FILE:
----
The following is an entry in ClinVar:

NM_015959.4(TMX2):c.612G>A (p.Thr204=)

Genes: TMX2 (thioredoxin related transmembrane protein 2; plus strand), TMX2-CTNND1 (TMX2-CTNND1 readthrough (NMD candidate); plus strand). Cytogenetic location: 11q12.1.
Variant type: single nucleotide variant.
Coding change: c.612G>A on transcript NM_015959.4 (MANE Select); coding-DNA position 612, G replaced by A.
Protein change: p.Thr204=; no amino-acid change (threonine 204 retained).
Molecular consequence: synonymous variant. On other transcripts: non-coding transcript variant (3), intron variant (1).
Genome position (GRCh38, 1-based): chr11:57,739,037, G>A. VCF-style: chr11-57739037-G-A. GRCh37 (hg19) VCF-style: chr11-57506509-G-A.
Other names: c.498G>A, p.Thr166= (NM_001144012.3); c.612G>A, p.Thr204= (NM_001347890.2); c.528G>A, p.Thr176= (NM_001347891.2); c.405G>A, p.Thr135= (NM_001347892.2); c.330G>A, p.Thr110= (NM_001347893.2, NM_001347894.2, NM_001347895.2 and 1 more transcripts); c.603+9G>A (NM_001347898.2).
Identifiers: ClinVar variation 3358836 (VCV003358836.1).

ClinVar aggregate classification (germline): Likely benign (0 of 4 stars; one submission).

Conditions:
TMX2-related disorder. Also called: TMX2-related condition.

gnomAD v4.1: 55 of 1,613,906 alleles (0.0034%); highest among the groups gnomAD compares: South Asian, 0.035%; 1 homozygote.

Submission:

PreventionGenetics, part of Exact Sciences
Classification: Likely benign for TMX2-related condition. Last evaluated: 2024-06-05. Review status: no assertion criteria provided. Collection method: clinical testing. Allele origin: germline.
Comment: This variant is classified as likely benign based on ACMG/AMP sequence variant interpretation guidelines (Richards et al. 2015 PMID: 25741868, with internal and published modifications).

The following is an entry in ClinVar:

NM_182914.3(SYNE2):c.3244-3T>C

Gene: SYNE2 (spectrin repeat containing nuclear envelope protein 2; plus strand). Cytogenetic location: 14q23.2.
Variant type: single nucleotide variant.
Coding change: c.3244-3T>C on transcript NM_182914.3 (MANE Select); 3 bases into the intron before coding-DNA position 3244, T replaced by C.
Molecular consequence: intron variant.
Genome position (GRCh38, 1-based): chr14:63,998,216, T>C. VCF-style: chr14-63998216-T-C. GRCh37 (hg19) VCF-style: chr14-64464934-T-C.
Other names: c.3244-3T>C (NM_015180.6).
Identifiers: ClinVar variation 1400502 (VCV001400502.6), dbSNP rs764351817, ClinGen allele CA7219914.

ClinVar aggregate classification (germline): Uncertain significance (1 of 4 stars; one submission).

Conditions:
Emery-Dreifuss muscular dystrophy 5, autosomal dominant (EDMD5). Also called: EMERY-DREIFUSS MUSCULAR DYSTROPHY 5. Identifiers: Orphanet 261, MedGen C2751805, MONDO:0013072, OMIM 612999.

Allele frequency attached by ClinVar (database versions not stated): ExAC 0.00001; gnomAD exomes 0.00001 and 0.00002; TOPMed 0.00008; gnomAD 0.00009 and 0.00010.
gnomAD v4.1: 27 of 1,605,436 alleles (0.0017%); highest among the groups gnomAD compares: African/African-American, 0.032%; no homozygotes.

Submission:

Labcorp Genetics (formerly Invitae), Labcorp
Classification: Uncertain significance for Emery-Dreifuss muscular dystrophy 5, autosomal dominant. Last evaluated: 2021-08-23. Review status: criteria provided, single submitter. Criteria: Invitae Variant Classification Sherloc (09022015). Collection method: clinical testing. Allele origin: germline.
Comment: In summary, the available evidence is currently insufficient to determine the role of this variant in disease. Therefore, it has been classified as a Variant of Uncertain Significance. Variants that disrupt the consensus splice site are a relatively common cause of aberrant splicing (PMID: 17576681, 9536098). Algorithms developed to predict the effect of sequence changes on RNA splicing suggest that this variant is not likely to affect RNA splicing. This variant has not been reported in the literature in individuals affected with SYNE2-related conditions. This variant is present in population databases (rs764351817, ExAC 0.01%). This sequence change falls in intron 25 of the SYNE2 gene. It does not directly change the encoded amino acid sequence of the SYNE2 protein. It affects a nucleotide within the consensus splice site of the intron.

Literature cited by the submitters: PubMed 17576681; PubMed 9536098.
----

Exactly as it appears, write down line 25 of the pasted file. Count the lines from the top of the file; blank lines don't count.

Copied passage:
Genome position (GRCh38, 1-based): chr14:63,998,216, T>C. VCF-style: chr14-63998216-T-C. GRCh37 (hg19) VCF-style: chr14-64464934-T-C.